- Why have you chosen to support the Chemistry program?
I enjoyed a career in the chemical industry for more than 40 years and wanted to do something to support the industry. Going back to the early 2000’s I could see that American universities were not graduating enough engineers and scientists for the roles that were going to become vacated when old, gray headed people like me began to retire. This was particularly true for the chemical industry. From a corporate standpoint I began to do something about it, but I also tried to figure out what I could do personally to make an impact. This led to discussions with Christa Colyer and Mark Welker about how I could help Wake Forest chemistry students fill this industry void. The result was the establishment of a modest scholarship that so far has helped 6 Wake Forest chemistry students meet some of their tuition costs. I may be taking a leap of faith, but I believe these students and others like them, armed with a Chemistry degree from Wake Forest have the potential to become leaders in the American chemical industry and by extension to the global chemical industry.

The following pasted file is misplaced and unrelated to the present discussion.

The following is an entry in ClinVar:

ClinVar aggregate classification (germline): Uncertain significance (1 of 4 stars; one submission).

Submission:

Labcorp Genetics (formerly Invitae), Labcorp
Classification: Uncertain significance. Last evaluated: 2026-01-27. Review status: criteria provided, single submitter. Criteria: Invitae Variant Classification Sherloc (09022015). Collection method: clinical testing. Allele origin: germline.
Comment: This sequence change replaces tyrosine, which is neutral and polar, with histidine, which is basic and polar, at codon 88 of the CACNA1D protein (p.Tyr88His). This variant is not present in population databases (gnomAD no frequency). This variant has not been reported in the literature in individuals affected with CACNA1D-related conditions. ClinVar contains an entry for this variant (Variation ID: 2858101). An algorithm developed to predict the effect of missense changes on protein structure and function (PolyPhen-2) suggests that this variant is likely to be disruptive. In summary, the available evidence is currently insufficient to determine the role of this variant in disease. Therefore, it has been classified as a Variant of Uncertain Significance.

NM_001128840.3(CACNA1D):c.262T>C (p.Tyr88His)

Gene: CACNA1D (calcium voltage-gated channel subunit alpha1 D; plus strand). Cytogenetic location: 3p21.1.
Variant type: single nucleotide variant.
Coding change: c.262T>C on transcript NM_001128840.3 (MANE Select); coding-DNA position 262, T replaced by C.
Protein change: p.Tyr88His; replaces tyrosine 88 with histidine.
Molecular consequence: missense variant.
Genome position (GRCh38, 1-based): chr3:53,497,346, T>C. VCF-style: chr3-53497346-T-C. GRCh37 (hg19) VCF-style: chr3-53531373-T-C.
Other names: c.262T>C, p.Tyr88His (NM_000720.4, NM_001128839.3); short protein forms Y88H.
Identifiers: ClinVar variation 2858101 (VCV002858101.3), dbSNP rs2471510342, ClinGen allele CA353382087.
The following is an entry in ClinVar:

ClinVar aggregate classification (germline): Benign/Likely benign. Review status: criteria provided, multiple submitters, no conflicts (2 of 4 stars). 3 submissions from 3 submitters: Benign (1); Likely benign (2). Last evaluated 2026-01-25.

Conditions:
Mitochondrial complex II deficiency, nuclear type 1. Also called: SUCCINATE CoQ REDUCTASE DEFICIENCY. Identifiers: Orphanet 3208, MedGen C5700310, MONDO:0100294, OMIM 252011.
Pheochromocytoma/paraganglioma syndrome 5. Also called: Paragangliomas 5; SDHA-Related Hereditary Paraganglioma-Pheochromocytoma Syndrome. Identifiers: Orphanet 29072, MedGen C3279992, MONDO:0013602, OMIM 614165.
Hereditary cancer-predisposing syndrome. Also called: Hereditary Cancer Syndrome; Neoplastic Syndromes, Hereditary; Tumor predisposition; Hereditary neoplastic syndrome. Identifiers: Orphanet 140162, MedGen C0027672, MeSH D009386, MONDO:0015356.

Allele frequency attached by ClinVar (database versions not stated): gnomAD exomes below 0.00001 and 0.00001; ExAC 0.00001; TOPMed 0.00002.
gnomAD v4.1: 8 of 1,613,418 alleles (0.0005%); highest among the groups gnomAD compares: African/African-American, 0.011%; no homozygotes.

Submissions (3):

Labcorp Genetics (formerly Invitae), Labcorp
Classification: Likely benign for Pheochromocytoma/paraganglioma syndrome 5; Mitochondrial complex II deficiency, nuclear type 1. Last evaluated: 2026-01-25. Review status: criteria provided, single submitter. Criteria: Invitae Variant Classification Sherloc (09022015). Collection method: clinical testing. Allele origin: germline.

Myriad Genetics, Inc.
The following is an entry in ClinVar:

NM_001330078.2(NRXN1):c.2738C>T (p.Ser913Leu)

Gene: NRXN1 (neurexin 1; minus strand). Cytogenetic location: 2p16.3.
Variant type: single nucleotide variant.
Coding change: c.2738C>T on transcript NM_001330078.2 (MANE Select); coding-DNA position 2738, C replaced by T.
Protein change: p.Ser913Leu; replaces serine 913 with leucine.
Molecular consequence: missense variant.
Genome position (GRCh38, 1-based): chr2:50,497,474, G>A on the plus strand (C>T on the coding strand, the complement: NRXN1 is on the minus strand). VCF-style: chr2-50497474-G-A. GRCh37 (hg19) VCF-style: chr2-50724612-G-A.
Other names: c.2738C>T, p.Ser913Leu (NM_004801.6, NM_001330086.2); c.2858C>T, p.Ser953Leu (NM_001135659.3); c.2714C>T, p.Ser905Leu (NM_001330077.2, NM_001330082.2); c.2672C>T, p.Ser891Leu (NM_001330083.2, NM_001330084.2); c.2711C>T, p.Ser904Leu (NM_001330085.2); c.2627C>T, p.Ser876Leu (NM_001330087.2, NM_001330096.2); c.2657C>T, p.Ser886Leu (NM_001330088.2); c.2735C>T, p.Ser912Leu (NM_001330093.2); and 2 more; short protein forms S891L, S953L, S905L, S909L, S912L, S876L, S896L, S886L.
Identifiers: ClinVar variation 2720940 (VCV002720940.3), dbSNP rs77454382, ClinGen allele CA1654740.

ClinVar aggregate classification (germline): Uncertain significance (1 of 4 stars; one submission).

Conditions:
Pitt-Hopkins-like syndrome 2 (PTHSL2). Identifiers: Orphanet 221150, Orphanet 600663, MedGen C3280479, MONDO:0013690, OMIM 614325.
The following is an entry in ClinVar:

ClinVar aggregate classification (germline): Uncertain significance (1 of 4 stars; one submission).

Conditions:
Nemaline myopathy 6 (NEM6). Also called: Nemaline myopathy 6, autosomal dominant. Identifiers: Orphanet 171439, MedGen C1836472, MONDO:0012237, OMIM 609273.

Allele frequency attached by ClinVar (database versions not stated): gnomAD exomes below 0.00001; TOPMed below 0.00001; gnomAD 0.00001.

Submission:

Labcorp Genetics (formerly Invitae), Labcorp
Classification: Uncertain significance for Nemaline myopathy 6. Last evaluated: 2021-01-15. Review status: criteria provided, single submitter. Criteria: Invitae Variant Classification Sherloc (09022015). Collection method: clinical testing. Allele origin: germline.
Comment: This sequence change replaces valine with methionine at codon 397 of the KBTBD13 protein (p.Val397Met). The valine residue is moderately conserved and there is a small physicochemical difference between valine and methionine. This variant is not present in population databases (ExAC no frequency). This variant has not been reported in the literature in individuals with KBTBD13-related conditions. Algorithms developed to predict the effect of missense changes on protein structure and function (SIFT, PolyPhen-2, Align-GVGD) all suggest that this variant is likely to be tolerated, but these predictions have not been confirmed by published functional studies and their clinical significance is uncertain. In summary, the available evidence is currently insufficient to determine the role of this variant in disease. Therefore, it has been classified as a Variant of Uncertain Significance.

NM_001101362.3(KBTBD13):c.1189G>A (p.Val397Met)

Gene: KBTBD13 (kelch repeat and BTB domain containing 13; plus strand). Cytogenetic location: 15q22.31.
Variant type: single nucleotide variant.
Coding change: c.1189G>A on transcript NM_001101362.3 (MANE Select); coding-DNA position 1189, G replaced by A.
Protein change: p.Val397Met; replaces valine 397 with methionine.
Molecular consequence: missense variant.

- What do you wish you would have been told right before your graduation?
Yogi Berra once said, “When you come to a fork in the road, take it.” There I’ve shown my age, but I use this to illustrate the importance of being a bold decision maker. Not making a decision is a decision, so you may as well get in the mud and be an active decision maker. Choosing Door #1 vs. Door #2 is not really the issue. The issue is how will you maximize the outcome of your choice, or how will you recover if that choice is not working out. In reality is there are probably only 5-8 decisions that any of us make in our lifetimes that will really have a life changing impact. I hope that Ike and Jordan will find that their decision to come to Wake Forest and major in chemistry will be one of those life changing decisions.
- Favorite memories of Wake Forest?